Dahlias are native to Mexico and Central America, and there are hundreds of hybrid varieties commercially available today, with both bicolor and dark-leaf varieties gaining momentum in the market. The new Lucky dahlia series was bred in Europe and will be new to the U.S. market for 2010-2011. Trials will be available this spring and summer. Currently, there are five dynamic “painted” bicolors available, with more on the way. All are uniform in height, branching habit and timing. These varieties are in constant color all season and won’t flush in and out of bloom. Lucky’s 2- to 3-inch flower size and compact habit it ideal for 4- to 5-inch production. They also have great landscape performance and will continue to flower throughout the summer.
Start with a well-drained medium with a pH of 5.6-6.0 and an EC of less than 1. Dahlia cuttings should be stuck upon delivery, but if absolutely necessary, store them at 45-50° F for no longer than one night. Dahlia needs to be rooted and finished under lights. Night-interruption lighting or extending day length to at least 13 hours is essential; any less will cause premature budding, nonuniform, tuberized rooting and poor vegetative growth. Maintain soil temperatures between 65-70° F under higher light levels. Don’t even attempt to root dahlia below 60° F, and do not feed until roots are well developed. Then use calcium nitrate at 100 ppm. Feeding too early or too much will slow root development; after four weeks, the cuttings will look great above the soil, but you’ll still have an unrooted cutting that you are unable to transplant. Rooted cuttings will be ready for transplant within four weeks under appropriate temperature, lighting and feed conditions.
Lucky cuttings can be planted in 4- to 5-inch pots, combo pots, color bowls or baskets in a well-aerated, well-draining media. The first set of leaves should be planted under the soil to promote stem root growth and prevent breakage. Maintain an EC between 1.2 and 1.5 and a pH between 5.6 and 5.8. Feed with 200-ppm nitrogen, but too much ammoniacal nitrogen will promote stringy, unattractive growth and weak stems. Use only clear water every third irrigation to help reduce salt buildup. Try to irrigate using tubes, ebb-and-flood or by hand. Overhead irrigation is not recommended.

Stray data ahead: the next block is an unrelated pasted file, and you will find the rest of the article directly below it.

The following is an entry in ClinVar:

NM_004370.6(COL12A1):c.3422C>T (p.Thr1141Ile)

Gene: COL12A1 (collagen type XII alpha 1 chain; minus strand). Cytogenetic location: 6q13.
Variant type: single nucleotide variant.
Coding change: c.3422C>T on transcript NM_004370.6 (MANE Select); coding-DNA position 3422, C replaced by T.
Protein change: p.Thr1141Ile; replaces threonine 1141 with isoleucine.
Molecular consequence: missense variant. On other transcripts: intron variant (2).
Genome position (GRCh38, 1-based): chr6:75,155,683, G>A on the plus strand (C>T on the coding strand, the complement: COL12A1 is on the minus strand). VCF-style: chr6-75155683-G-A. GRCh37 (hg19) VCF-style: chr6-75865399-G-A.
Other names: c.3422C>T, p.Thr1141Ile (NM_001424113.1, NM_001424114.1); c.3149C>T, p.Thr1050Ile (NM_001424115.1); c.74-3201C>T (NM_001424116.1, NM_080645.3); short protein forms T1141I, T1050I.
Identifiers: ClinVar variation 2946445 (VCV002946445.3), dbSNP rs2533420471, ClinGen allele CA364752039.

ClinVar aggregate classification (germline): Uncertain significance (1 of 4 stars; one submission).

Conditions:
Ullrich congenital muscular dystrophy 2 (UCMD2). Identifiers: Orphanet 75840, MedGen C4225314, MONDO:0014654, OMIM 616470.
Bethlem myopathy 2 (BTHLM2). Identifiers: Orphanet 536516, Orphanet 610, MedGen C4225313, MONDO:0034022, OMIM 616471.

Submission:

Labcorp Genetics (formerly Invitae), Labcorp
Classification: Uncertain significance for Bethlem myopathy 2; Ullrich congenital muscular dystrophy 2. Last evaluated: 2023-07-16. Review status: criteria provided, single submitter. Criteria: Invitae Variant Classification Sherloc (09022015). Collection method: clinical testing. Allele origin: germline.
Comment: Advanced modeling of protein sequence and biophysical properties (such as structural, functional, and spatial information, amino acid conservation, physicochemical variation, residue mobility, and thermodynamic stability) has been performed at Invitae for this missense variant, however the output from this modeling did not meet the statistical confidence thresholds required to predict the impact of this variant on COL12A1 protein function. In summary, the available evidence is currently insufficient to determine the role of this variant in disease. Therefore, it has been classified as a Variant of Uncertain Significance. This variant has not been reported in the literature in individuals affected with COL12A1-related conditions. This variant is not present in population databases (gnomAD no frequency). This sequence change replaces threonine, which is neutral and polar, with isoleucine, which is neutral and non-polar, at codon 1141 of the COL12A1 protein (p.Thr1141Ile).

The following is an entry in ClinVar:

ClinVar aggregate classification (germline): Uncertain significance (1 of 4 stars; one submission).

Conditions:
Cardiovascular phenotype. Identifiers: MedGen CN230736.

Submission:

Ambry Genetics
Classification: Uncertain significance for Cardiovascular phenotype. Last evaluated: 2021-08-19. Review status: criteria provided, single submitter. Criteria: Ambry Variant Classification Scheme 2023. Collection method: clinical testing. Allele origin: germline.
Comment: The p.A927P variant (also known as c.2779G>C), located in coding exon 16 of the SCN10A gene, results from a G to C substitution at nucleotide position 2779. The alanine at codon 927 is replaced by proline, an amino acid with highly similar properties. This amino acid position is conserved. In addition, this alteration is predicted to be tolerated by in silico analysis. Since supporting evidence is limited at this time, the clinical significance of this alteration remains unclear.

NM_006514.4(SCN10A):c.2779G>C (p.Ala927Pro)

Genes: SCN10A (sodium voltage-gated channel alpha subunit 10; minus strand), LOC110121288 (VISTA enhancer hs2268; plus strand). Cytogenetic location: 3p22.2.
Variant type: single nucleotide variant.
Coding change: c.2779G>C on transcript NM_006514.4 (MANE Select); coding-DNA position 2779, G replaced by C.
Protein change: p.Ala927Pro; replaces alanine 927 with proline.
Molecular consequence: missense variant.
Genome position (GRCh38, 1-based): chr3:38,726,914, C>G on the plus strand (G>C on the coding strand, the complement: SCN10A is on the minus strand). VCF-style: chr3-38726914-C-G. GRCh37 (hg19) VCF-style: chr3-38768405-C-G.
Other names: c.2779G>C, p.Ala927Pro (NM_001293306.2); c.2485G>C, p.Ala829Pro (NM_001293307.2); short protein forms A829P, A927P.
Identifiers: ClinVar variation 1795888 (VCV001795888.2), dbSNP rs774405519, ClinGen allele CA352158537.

Keep temperatures at 68-75° F during the day and no less than 60-65° F at night. Cool temperature will promote tuber formation even under long days. Warmer temperatures will promote weak growth.
All dahlias are long-day plants that flower in late spring to early fall. Under short days or cold temperatures, dahlia will form tubers and stop flowering; all the energy from the plant will go into tuber formation, making them perennial in Zone 8 and above. In colder climates, the tubers need to be protected from freezing or lifted in the winter. We strongly recommend the use of lights to extend the days to at least 13 hours. Light levels are best between 5,000 and 6,000 foot-candles, and Northern growers should consider HID lighting when finishing a crop for early spring up.
Pinching produces a fuller, premium-quality finished plant but is not necessary. A soft pinch — just a roll out of the very tip — can be done two weeks after transplant to promote branching and shoot growth and delay flowering.
Growth regulators are usually not needed if dahlias are grown under the proper light and temperature conditions. If necessary, use a 2,500-ppm spray of B-Nine (daminozide) or a tank mix spray of 1,500-ppm B-Nine and 1,000-ppm Cycocel (chlormequat chloride). Four- to 5-inch pots will be ready for sale in 10-12 weeks, and a 10-inch basket with four plants per pot will finish in 13-14 weeks from an unrooted cutting.
Pests and Diseases
Watch out for aphids, spider mites, thrips, leafminers, powdery mildew, Botrytis and Pythium. Dahlias are sensitive to many different chemicals, so always conduct small-scale tests before spraying to your entire crop, and always use only labeled chemicals at labeled rates.